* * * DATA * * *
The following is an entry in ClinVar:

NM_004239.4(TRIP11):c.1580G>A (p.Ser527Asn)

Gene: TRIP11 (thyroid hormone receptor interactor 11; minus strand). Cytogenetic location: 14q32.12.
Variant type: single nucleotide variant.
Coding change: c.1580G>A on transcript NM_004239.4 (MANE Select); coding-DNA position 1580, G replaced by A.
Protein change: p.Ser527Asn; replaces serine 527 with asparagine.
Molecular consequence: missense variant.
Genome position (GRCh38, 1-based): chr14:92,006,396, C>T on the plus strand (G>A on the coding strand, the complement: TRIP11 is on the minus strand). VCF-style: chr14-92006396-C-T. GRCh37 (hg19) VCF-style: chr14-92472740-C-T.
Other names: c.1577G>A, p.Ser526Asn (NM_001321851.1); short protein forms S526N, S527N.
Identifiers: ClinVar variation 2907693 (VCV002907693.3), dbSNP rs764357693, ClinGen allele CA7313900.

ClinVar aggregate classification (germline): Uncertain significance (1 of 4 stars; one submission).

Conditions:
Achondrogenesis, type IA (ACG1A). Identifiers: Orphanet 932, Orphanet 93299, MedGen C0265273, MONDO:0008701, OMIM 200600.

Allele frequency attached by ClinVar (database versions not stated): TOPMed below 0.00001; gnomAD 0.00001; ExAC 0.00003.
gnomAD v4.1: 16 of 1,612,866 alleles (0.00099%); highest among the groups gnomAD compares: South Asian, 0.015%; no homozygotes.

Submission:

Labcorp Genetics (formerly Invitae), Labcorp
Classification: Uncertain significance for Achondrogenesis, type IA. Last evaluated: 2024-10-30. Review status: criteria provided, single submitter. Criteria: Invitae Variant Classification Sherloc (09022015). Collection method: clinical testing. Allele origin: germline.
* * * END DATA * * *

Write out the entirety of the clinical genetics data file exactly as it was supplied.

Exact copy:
The following is an entry in ClinVar:

NM_004239.4(TRIP11):c.1580G>A (p.Ser527Asn)

Gene: TRIP11 (thyroid hormone receptor interactor 11; minus strand). Cytogenetic location: 14q32.12.
Variant type: single nucleotide variant.
Coding change: c.1580G>A on transcript NM_004239.4 (MANE Select); coding-DNA position 1580, G replaced by A.
Protein change: p.Ser527Asn; replaces serine 527 with asparagine.
Molecular consequence: missense variant.
Genome position (GRCh38, 1-based): chr14:92,006,396, C>T on the plus strand (G>A on the coding strand, the complement: TRIP11 is on the minus strand). VCF-style: chr14-92006396-C-T. GRCh37 (hg19) VCF-style: chr14-92472740-C-T.
Other names: c.1577G>A, p.Ser526Asn (NM_001321851.1); short protein forms S526N, S527N.
Identifiers: ClinVar variation 2907693 (VCV002907693.3), dbSNP rs764357693, ClinGen allele CA7313900.

ClinVar aggregate classification (germline): Uncertain significance (1 of 4 stars; one submission).

Conditions:
Achondrogenesis, type IA (ACG1A). Identifiers: Orphanet 932, Orphanet 93299, MedGen C0265273, MONDO:0008701, OMIM 200600.

Allele frequency attached by ClinVar (database versions not stated): TOPMed below 0.00001; gnomAD 0.00001; ExAC 0.00003.
gnomAD v4.1: 16 of 1,612,866 alleles (0.00099%); highest among the groups gnomAD compares: South Asian, 0.015%; no homozygotes.

Submission:

Labcorp Genetics (formerly Invitae), Labcorp
Classification: Uncertain significance for Achondrogenesis, type IA. Last evaluated: 2024-10-30. Review status: criteria provided, single submitter. Criteria: Invitae Variant Classification Sherloc (09022015). Collection method: clinical testing. Allele origin: germline.